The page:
Confident Communication – it’s not only about the attitude

Recently I was talking with Eddie Ezeanu, a friend coach, for lunch. Eddie and I have that kind of camaraderie where we challenge each other’s views and tend to find different perspectives. As he was talking about his niche – which is helping other people how to better communicate, this brought the following debate to mind.

Is communicating with confidence only about attitude?

If you polish your look, wear high heels (for ladies – or even men if you are Prince) or a tailor-made suit, visualize yourself having a round of applause as you finish…Let’s say you develop a confident attitude. You know what you’re going to say, you know what the audience wants, and you know YOU are going to give the message to them.

Is it really enough?

In my company, I’ve been talking to managers about what it takes to make junior people succeed. The answer – which I recognize in myself and other young people I see around, wanting to prove – is often lack of judgment in the business big picture.

In other words, junior people are good with the words, good with the attitude, but often their brains are empty. They know how to impress but they too often forget they don’t have the experience and wisdom.

They’re the “forma fara fond” or “shape without a background”.

So, in a business environment, what does it take to communicate with confidence?

1. Know thy stuff.

Of course, this comes firstly with experience, but there are several ways in which you can fast track your knowledge.
Become an expert – even in a minor niche. Say that to people – don’t be afraid to say publicly that you’re interested in so-and-so field and are aiming to become a specialist in it. People will refer to you, will come looking for you for advice. And the more you answer to questions, the better you will get in your expertise.

I remember when as a student I was exploring coaching as a way to develop people in organizations. I had never done coaching, and all I knew about the field was the result of several books read and picking the brains of a few “wiser older expert” coaches. Yet, somehow, people remembered me as  “the chick who knew a lot about coaching” and the image pretty much stayed that way along the years. The difference being that I now have a bit more experience in actually coaching others.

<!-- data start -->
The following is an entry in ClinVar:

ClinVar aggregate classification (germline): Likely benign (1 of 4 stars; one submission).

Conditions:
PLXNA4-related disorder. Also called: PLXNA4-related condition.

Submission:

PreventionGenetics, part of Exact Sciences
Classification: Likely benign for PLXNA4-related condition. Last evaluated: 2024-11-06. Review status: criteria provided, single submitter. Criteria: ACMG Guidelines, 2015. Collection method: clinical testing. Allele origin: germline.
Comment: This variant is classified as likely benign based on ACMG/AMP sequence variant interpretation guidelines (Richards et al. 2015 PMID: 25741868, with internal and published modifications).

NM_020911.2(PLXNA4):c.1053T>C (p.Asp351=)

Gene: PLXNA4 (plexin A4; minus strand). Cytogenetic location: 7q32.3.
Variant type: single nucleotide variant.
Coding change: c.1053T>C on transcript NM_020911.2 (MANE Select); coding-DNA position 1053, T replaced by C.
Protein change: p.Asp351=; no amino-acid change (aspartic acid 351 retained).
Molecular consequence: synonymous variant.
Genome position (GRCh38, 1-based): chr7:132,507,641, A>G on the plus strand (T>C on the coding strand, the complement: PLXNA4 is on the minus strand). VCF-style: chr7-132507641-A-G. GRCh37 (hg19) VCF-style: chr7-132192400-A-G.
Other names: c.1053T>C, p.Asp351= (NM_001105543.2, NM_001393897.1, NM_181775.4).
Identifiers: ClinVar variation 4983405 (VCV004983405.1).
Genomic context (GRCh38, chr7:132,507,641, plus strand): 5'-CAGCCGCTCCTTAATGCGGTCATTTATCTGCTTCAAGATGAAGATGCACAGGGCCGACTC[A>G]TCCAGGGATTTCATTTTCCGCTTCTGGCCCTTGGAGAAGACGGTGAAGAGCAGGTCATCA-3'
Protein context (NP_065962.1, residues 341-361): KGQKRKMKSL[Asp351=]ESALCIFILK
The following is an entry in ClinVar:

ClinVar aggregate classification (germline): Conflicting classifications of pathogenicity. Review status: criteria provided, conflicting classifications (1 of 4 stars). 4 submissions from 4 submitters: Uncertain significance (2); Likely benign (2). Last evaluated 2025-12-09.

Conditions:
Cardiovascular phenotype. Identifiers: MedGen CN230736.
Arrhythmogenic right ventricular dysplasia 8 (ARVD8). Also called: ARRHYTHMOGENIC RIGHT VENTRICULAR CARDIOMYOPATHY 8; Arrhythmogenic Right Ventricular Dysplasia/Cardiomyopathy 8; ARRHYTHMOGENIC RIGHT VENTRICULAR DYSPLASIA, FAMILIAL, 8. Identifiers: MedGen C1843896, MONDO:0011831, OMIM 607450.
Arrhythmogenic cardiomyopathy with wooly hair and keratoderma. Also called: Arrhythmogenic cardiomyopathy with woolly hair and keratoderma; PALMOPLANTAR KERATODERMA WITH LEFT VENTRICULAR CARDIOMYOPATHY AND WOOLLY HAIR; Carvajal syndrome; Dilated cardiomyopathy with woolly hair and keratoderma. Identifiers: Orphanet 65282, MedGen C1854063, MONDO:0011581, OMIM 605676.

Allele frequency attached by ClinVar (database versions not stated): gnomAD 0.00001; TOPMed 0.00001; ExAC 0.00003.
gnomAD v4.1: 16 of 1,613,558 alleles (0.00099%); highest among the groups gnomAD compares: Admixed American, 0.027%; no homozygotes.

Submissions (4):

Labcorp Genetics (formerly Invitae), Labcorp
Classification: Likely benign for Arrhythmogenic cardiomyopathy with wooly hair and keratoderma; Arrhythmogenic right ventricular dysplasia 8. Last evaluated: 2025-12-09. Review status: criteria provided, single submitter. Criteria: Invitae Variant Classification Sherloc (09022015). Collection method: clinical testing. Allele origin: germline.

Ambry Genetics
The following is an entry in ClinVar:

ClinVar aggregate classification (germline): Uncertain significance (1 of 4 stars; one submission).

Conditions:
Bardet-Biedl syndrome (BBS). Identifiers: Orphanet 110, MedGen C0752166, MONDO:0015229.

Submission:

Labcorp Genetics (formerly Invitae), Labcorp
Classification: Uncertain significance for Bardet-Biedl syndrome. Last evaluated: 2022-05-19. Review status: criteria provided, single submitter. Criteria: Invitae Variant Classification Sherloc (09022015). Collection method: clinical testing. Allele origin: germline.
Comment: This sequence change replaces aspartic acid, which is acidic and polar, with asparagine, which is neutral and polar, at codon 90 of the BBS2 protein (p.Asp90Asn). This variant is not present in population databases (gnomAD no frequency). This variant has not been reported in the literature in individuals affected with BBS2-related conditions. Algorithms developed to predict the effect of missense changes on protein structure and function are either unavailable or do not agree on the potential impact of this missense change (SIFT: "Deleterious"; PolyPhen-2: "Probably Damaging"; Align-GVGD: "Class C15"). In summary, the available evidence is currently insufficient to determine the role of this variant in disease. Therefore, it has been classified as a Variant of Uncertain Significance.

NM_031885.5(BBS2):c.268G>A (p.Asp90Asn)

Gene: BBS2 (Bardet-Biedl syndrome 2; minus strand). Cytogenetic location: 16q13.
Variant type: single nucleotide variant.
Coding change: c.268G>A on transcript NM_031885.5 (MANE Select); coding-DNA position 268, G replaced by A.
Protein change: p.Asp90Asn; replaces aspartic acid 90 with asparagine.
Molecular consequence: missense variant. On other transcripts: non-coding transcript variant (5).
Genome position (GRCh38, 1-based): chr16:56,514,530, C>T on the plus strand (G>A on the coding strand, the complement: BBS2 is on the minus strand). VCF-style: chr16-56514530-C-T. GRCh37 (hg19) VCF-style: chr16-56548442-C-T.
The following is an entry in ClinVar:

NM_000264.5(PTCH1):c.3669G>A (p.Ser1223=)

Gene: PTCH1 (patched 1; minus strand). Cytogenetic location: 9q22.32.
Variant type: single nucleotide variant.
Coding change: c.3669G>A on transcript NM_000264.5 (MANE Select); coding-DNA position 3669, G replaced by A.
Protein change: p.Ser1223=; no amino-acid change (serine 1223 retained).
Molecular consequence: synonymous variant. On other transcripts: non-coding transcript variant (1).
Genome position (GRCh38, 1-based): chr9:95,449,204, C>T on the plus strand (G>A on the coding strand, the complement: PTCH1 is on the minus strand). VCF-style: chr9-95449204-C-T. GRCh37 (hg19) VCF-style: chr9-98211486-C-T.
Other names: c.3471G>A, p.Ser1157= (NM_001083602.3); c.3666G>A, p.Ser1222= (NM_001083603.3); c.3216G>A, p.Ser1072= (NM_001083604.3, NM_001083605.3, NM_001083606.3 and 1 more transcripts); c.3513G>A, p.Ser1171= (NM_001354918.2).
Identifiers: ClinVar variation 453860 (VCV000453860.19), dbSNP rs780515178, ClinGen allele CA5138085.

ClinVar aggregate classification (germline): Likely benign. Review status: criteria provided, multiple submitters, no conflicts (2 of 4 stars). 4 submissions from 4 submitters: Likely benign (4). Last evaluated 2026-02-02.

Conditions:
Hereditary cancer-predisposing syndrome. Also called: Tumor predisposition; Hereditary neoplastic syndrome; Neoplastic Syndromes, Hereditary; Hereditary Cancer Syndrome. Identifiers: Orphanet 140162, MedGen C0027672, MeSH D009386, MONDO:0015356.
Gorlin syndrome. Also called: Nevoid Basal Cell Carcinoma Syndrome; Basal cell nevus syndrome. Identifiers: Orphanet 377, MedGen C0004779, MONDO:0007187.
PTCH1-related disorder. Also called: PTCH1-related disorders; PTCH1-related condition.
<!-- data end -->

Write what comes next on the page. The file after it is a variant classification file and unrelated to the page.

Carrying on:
2. Know the environment and see “who’s pulling the strings”

Try to understand the interests of other people. What do they need? What results could make them support you and your idea? How could you approach them? If you talk to them, is there anyone else that should know about it?

Many times the mistakes that I made revolved around thinking that decisions were unilateral – whoever has the authority, makes the call, and no-one should argue about it. That’s almost always wrong.  Organizations are systems – you can’t pull a string and expect nothing to happen. Therefore, you must first arrange all other strings that might be impacted, and then, pull yours.

3. Know the impact.

When you present an idea or a proposal, a very big part of its success stands in your audience understanding and appreciating the impact.

So, if you’ve judged them correctly in the previous point, you will know the impact it makes for them. And then, go a step further and see the impact it makes on a larger scale. If it impacts your audience, how will they sell it further? How will it impact their audience? Their people? Their own bosses? Are there any other areas you should take into account? What about the obvious – cost, time, resources involved? When will it become fruitful?

Speak results – speak in terms as concrete as possible.

4. Know what’s next.

Supposing the audience has already bought the statement you made, don’t leave them hanging. Theory says too many sales visits fail just because, at the end, the salesman didn’t have the guts to say “Ok, here’s where you sign. Do you have a pen?”

Be ready with the next steps, clearly. Be ready to show them what they have to do, specifically, and by when. Know who will be accountable, who will be a contributor, and who needs to make the decision. Be clear about your role as well. Are you ready to assume the project manager’s role? What are you going to do about it?

Structured communication – and the ability to judge well, beforehand –  is, I believe, a key component in influencing the organization, and something that the younger driving force lacks.  Unfortunately, it is learned best through mistakes. Or if someone older and wiser guides you through the pitfalls.

Anyway, I believe that, even when you stumble, a critical point in being confident is admitting you were wrong, having a laugh, and then moving on.

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1 Comment
  • project manager job description
    May 22, 2012

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